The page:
Neurology Central

Study identifies an association between genetics and sleep duration

In a recent study published in the American Journal of Medical Genetics: Neuropsychiatric Genetics, data from the Coriell Personalized Medicine Collaborative (CPMC) has been utilized to identify the genes associated with sleep duration, whilst also exploring the connection between sleep and demographic and lifestyle factors.

The CPMC explores the worth of genetic information in the clinical setting, incorporating data from more than 8500 participants. In this analysis, researchers used data from 4401 individuals and investigated associations between self-reported sleep duration and age, gender, weight, physical activity, physical activity at work, smoking status, alcohol consumption, ethnicity, and ancestry as well as genetic contributions to sleep duration.

The findings implicated several genes including those involved in ATP metabolism, circadian rhythms, narcolepsy, sleep cycles in mice, and bear hibernation. Novel genes including NFATC2 and SALL4 were also identified.

“The fundamental biological purpose of sleep is still not understood,” commented Michael Christman(Coriell Institute; NJ, USA). “But by engaging a diverse participant population and accumulating rich datasets, the CPMC research study is pursuing the type of insights that will help us learn more about sleep duration and, ultimately, improve human health.”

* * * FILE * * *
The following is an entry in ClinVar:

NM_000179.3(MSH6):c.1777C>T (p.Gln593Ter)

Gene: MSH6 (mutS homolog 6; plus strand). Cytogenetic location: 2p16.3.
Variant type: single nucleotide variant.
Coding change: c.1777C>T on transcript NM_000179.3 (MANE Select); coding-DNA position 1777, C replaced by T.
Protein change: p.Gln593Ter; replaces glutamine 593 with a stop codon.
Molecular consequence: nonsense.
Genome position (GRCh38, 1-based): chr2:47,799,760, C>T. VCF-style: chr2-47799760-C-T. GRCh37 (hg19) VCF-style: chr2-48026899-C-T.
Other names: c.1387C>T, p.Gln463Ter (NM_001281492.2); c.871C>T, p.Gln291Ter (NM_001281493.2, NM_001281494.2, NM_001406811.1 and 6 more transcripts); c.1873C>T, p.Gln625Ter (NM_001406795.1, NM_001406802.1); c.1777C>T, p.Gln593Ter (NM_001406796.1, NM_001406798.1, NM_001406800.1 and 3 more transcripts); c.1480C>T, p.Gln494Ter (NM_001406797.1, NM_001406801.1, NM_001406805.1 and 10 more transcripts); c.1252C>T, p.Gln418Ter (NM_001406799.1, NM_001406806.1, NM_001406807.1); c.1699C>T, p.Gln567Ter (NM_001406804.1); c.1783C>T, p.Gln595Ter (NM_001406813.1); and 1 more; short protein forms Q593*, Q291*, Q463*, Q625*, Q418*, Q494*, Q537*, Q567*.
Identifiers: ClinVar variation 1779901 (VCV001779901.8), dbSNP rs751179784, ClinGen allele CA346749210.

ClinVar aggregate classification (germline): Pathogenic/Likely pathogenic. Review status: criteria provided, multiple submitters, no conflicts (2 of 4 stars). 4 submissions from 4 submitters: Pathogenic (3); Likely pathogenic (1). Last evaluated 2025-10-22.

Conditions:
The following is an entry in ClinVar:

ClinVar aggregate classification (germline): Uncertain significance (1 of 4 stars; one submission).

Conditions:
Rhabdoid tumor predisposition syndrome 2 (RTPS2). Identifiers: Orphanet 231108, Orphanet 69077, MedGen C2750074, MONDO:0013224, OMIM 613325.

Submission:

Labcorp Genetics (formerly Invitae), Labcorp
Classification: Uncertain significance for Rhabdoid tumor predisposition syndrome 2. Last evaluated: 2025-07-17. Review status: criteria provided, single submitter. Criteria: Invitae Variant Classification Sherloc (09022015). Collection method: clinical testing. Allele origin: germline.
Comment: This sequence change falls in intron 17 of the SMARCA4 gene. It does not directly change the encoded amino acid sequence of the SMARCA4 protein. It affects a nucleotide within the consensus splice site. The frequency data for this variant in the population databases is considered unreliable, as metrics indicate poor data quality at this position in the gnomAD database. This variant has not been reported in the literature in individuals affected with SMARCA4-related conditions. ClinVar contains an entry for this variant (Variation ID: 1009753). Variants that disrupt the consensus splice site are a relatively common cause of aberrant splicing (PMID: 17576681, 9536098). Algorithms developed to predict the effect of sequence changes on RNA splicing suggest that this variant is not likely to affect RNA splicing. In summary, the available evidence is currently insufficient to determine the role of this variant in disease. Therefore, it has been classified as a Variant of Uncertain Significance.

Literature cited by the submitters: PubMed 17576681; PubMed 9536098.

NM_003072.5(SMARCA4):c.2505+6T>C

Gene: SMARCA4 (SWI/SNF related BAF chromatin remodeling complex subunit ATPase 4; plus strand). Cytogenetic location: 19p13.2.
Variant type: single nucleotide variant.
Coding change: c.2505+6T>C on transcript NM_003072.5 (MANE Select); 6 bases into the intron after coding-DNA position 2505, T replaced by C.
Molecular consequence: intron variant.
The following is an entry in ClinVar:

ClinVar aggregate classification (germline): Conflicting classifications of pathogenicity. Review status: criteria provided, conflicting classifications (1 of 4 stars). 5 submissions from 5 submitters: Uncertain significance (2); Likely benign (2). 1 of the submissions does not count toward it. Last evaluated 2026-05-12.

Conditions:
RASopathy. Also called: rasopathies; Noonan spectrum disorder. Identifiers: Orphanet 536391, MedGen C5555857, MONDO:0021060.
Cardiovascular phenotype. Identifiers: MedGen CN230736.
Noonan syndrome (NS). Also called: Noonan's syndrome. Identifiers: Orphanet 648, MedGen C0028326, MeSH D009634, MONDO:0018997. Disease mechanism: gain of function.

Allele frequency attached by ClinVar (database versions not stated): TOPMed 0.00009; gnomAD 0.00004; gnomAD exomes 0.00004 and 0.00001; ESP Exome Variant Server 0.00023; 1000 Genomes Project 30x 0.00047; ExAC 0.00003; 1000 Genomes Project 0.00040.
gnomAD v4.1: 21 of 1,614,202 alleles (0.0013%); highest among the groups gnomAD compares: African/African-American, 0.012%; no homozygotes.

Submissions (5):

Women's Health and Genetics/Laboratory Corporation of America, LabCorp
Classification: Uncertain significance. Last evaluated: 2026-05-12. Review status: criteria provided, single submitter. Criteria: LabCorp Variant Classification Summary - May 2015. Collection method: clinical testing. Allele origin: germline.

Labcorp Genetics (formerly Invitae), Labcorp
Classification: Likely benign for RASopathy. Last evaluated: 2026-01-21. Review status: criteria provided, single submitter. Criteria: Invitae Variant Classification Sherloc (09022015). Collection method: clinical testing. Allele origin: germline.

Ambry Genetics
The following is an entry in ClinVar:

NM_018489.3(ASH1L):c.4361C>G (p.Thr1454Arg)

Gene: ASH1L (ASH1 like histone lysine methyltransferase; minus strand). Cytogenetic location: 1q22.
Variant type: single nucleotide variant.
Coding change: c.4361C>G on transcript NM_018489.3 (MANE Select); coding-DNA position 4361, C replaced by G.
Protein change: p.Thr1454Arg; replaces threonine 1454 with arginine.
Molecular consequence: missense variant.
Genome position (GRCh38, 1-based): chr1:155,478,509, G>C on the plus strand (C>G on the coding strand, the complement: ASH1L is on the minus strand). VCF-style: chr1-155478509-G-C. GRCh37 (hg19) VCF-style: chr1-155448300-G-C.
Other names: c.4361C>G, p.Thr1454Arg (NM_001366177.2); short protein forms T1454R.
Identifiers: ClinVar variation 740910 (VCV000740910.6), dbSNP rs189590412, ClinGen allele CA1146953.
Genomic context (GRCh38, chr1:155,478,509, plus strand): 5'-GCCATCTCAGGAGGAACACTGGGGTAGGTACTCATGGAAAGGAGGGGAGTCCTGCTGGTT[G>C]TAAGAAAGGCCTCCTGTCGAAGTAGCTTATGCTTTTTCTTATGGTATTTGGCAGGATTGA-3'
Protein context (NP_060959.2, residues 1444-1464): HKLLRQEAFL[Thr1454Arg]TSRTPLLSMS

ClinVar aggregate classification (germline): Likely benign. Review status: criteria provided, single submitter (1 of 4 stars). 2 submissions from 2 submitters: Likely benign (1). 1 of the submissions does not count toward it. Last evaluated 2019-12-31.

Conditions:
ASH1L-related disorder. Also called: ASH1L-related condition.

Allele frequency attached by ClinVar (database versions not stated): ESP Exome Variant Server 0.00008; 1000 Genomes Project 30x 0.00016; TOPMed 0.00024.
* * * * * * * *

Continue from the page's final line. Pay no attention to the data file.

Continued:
Explaining the results, lead author Laura Scheinfeldt stated: “Individuals who average six hours or less are more susceptible to adverse health issues, and we found that participants enrolled in the CPMC study vary greatly in the amount of sleep they receive. Effectively, by learning more about an individual’s sleep patterns and considering environmental and genetic risk factors, physicians may one day be able to identify risks before they occur and target health solutions.”

The CPMC was founded in 2007 and has published more than 20 publications examining a range of human conditions, such as cardiovascular disease, lung and breast cancer and diabetes.

Sources: Coriell Institute for Medical Research press release: ; Scheinfeldt LB et al. Using the Coriell Personalized Medicine Collaborative Data to conduct a genome-wide association study of sleep duration. Am J Med Genet B Neuropsychiatr Genet. 168(8), 697–705 (2015).